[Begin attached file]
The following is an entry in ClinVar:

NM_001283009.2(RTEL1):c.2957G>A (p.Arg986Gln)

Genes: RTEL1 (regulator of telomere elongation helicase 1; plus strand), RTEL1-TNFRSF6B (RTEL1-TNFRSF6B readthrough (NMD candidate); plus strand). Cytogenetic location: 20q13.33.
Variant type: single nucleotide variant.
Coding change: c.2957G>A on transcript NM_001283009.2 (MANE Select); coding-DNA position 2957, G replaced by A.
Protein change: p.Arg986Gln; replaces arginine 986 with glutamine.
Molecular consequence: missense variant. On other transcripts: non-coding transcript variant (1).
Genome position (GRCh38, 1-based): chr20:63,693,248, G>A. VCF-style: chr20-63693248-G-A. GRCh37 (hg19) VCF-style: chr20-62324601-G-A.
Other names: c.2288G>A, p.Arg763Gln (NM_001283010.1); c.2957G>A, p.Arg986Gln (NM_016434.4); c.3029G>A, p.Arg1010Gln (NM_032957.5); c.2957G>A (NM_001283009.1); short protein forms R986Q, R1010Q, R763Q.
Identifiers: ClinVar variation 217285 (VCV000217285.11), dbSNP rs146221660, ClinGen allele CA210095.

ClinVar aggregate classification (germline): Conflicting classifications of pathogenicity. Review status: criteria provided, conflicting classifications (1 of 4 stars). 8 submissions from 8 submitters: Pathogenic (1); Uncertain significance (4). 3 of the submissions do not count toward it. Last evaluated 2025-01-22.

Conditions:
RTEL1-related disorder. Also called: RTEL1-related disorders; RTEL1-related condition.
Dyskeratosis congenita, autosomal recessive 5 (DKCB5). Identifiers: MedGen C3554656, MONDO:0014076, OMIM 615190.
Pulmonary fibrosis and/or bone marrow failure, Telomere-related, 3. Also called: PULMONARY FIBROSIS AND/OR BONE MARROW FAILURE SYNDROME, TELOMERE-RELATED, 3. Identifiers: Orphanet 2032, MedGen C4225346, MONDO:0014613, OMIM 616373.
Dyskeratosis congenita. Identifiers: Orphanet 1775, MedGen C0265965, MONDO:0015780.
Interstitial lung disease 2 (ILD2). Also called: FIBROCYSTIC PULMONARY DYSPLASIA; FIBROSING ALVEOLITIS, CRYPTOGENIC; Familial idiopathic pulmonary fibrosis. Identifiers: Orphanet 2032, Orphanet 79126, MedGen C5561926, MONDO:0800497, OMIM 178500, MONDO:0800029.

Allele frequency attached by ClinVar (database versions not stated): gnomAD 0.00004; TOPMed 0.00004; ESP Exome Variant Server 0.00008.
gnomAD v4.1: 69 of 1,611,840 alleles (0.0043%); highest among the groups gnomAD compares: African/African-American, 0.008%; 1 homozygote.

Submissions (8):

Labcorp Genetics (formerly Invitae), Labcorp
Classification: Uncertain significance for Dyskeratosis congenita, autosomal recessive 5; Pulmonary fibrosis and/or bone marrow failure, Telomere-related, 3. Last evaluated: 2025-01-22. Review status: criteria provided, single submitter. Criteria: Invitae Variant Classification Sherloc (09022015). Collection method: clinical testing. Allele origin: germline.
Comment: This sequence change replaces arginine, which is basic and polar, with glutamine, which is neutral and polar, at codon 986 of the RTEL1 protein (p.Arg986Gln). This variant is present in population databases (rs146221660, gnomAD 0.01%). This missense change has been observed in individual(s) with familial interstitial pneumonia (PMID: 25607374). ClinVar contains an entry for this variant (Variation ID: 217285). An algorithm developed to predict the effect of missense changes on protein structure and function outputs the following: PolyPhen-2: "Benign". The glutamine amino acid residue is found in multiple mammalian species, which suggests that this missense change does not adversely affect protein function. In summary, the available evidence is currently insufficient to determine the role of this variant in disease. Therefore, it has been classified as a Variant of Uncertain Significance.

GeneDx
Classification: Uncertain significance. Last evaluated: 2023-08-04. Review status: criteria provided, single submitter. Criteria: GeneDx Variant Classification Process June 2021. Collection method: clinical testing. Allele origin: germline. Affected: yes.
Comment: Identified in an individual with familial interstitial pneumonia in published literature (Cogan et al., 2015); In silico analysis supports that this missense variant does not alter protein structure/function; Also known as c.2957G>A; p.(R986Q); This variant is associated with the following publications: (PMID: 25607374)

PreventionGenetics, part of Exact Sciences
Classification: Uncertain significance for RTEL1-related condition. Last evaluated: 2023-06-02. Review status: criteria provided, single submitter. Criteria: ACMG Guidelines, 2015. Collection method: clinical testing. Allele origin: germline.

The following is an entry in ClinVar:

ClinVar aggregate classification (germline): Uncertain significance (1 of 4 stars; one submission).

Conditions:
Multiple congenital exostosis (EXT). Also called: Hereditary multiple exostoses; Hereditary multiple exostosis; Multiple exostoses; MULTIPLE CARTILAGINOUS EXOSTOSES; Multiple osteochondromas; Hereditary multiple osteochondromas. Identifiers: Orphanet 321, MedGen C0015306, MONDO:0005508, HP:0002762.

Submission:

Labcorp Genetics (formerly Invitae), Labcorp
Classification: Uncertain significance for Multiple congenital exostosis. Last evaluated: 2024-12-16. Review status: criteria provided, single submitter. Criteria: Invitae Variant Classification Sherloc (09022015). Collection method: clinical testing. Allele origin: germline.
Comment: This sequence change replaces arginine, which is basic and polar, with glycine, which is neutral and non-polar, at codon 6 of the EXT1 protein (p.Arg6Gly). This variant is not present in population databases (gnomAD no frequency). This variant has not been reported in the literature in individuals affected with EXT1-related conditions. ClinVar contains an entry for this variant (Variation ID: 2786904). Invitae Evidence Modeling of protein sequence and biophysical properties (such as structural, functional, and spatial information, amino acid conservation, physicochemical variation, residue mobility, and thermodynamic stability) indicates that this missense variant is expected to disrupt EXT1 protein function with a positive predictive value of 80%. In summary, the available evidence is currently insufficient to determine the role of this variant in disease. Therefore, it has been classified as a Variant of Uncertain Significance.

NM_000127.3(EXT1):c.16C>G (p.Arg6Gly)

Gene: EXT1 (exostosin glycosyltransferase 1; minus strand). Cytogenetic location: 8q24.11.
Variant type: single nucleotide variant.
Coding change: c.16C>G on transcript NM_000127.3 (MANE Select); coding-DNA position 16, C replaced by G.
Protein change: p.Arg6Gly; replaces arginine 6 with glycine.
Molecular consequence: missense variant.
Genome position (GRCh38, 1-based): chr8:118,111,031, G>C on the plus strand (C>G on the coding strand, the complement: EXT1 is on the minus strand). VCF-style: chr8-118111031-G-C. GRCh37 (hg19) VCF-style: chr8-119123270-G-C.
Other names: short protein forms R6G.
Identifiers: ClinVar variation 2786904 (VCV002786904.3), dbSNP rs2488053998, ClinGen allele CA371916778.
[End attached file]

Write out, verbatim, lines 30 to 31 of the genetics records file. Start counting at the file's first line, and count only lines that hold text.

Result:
ClinVar aggregate classification (germline): Uncertain significance (1 of 4 stars; one submission).

Conditions: